At his home on Long Ridge of pneumonia, Monday, March 17, 1890, Mr. Snowden DAVENPORT, age 65 years.  The deceased leaves a wife and three children to mourn his loss.  From his earliest days Mr. DAVENPORT has been a member of the Baptist church and has lived the life of a devoted Christian and we are sure our loss is his eternal gain.

Source: Roanoke Beacon, 21 March 1890, pg 3. Available online at

HOWELL, Julius L. – (d. 1890)

IN MEMORIAM –  We today find it our solemn duty to chronicle the death of another of Washington county’s most beloved and prosperous citizens.  In making his way from earth to heaven, the guardian angel that had been watching by the bedside of our dear friend for several weeks, thought proper to take with him the spirit of Mr. Julius L. HOWELL, on the 28th of March, leaving his lifeless body surrounded by kind and loving friends.

The deceased leaves a wife and one child and a host of friends to mourn his untimely departure, but we find sweet relief in knowing that, though he has been taken from us, yet, our loss is his eternal gain.  We mingle our sorrows with those of his many friends, and to his bereaved family we extend our most heartfelt sympathies.  As a husband, he was kind, loving and true; as a father he was affectionate and forgiving; as a friend (ah, who knows better what the word friend here means than the writer) he was kind, generous and as true to those he called friends, as steel.  We have only known the deceased fro six years, but in that time, though short it may seem, he has proved to be to us a friend, and had he been nearer to us, we could not have taken the sad news of his death more at heart. In his death we may truly say we lose one of our staunchest friend. He has not only been such a valuable friend to us personally but no firmer friend could the Beacon boast than “X.Y.Z,” which was none other than this noble man of whom we write, he was ever found ready to help make the paper an honor to his county, for which we will ever remember him kindly.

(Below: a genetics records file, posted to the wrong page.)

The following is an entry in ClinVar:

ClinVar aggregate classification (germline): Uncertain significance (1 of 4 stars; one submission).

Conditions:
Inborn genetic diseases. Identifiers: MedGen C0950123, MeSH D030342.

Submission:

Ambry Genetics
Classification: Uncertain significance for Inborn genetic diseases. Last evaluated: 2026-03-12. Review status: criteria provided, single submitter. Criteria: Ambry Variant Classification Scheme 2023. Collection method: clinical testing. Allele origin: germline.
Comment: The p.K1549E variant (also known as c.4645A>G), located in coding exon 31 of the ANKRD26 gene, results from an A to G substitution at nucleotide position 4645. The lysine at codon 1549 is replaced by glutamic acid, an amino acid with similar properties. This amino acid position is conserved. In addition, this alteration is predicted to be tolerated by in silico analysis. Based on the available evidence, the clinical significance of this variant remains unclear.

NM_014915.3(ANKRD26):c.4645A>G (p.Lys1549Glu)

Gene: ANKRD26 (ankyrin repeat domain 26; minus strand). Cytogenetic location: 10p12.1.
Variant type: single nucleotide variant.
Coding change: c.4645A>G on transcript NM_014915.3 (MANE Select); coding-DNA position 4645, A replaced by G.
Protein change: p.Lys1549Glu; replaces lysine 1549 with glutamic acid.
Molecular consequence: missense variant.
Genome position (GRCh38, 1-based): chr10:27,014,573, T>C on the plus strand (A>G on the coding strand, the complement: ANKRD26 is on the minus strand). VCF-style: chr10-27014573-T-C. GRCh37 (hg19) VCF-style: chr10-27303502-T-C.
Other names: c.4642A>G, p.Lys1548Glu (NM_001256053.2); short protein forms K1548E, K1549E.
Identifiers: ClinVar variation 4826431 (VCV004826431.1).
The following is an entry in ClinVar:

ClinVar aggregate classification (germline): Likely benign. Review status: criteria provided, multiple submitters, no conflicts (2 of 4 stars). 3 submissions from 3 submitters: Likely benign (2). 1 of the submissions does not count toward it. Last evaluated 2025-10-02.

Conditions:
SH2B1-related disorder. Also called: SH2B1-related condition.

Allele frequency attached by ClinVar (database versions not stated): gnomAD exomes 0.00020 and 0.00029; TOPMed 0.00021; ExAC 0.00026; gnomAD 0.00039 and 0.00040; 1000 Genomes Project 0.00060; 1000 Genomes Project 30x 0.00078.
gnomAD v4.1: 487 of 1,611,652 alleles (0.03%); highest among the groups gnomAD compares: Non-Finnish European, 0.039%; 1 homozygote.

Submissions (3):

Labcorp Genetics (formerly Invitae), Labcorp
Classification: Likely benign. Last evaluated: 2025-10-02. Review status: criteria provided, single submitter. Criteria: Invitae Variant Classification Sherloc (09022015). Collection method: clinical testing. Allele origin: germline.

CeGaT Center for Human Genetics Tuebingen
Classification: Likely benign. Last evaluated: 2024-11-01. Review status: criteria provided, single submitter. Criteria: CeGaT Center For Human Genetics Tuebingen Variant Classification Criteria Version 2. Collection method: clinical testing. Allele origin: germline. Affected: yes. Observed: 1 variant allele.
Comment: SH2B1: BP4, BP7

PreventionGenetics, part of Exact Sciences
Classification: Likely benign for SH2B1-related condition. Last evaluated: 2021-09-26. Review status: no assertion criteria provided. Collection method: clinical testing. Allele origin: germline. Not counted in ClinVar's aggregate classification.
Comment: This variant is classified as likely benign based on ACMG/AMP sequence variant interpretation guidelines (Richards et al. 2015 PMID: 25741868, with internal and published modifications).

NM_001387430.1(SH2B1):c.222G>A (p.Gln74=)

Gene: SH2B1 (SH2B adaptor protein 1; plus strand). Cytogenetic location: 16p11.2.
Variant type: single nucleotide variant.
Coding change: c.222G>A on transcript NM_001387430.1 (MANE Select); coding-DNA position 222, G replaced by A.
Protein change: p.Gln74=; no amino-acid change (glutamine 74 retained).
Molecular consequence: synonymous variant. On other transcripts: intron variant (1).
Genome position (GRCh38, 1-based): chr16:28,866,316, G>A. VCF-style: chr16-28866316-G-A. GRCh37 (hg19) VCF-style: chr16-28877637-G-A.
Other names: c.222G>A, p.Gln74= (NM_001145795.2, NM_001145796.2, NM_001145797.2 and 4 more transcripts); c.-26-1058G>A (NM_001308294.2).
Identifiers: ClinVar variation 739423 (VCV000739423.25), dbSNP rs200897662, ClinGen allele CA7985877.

The deceased was 44 years of age, had long been a member of the Methodist Protestant Church, to which he was devoted and the rules of which he love as only Christians can.

Mr. HOWELL was last year elected to the office of Mayor of Creswell, which office he has filled with credit: he was also a member of the Board of Education of the county and he always seemed to take much interest in the educational advancement of our people.  His every effort in public as well as private life seemed to be for the betterment of his fellow man.

This good man from us is gone forever, his lifeless remains have been laid within the tomb and covered by the cold sod, there to remain until the Great Day, all that is left of this noble character is memory.  His earthly career has ended, his suffering are all over and he is now with the angels in that high home prepared for the righteous.  And, as Christ came and “hath abolished death,” we will think of him in the inspired language and say: “He is not death but sleepeth.”

Source: Roanoke Beacon, 4 April 1890, pg 3. Available online at